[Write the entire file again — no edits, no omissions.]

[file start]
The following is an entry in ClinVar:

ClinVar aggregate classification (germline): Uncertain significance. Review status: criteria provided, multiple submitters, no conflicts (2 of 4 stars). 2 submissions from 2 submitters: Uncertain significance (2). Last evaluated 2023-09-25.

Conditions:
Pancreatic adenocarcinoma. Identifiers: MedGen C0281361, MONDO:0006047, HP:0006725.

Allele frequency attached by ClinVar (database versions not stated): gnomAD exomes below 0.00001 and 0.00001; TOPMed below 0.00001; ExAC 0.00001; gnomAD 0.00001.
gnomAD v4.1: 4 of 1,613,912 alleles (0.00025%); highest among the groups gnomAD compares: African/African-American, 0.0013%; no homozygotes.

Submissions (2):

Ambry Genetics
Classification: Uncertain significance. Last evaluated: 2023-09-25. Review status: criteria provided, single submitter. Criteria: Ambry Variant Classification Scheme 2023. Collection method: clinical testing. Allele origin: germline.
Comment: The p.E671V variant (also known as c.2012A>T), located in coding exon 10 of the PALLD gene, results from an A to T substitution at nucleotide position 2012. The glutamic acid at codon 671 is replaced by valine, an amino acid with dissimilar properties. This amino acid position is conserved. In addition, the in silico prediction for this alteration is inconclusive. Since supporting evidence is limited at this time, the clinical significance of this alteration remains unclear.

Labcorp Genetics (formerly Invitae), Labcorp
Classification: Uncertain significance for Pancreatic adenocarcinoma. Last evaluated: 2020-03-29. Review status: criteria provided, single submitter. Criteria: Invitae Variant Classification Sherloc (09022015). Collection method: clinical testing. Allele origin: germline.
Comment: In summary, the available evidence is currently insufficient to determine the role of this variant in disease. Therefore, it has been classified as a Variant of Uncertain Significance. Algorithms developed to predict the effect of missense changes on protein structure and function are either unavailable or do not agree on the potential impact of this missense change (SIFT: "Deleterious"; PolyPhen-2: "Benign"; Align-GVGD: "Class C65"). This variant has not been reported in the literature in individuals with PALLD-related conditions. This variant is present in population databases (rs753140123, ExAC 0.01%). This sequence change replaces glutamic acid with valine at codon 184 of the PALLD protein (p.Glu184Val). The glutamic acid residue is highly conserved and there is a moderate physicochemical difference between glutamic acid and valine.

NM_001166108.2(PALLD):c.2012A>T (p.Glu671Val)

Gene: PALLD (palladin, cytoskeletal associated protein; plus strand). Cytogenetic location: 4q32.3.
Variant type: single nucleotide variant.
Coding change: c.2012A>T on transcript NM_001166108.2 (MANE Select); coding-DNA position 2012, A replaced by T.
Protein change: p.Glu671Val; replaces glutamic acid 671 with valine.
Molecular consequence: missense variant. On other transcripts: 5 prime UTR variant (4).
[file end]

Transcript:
The following is an entry in ClinVar:

ClinVar aggregate classification (germline): Uncertain significance. Review status: criteria provided, multiple submitters, no conflicts (2 of 4 stars). 2 submissions from 2 submitters: Uncertain significance (2). Last evaluated 2023-09-25.

Conditions:
Pancreatic adenocarcinoma. Identifiers: MedGen C0281361, MONDO:0006047, HP:0006725.

Allele frequency attached by ClinVar (database versions not stated): gnomAD exomes below 0.00001 and 0.00001; TOPMed below 0.00001; ExAC 0.00001; gnomAD 0.00001.
gnomAD v4.1: 4 of 1,613,912 alleles (0.00025%); highest among the groups gnomAD compares: African/African-American, 0.0013%; no homozygotes.

Submissions (2):

Ambry Genetics
Classification: Uncertain significance. Last evaluated: 2023-09-25. Review status: criteria provided, single submitter. Criteria: Ambry Variant Classification Scheme 2023. Collection method: clinical testing. Allele origin: germline.
Comment: The p.E671V variant (also known as c.2012A>T), located in coding exon 10 of the PALLD gene, results from an A to T substitution at nucleotide position 2012. The glutamic acid at codon 671 is replaced by valine, an amino acid with dissimilar properties. This amino acid position is conserved. In addition, the in silico prediction for this alteration is inconclusive. Since supporting evidence is limited at this time, the clinical significance of this alteration remains unclear.

Labcorp Genetics (formerly Invitae), Labcorp
Classification: Uncertain significance for Pancreatic adenocarcinoma. Last evaluated: 2020-03-29. Review status: criteria provided, single submitter. Criteria: Invitae Variant Classification Sherloc (09022015). Collection method: clinical testing. Allele origin: germline.
Comment: In summary, the available evidence is currently insufficient to determine the role of this variant in disease. Therefore, it has been classified as a Variant of Uncertain Significance. Algorithms developed to predict the effect of missense changes on protein structure and function are either unavailable or do not agree on the potential impact of this missense change (SIFT: "Deleterious"; PolyPhen-2: "Benign"; Align-GVGD: "Class C65"). This variant has not been reported in the literature in individuals with PALLD-related conditions. This variant is present in population databases (rs753140123, ExAC 0.01%). This sequence change replaces glutamic acid with valine at codon 184 of the PALLD protein (p.Glu184Val). The glutamic acid residue is highly conserved and there is a moderate physicochemical difference between glutamic acid and valine.

NM_001166108.2(PALLD):c.2012A>T (p.Glu671Val)

Gene: PALLD (palladin, cytoskeletal associated protein; plus strand). Cytogenetic location: 4q32.3.
Variant type: single nucleotide variant.
Coding change: c.2012A>T on transcript NM_001166108.2 (MANE Select); coding-DNA position 2012, A replaced by T.
Protein change: p.Glu671Val; replaces glutamic acid 671 with valine.
Molecular consequence: missense variant. On other transcripts: 5 prime UTR variant (4).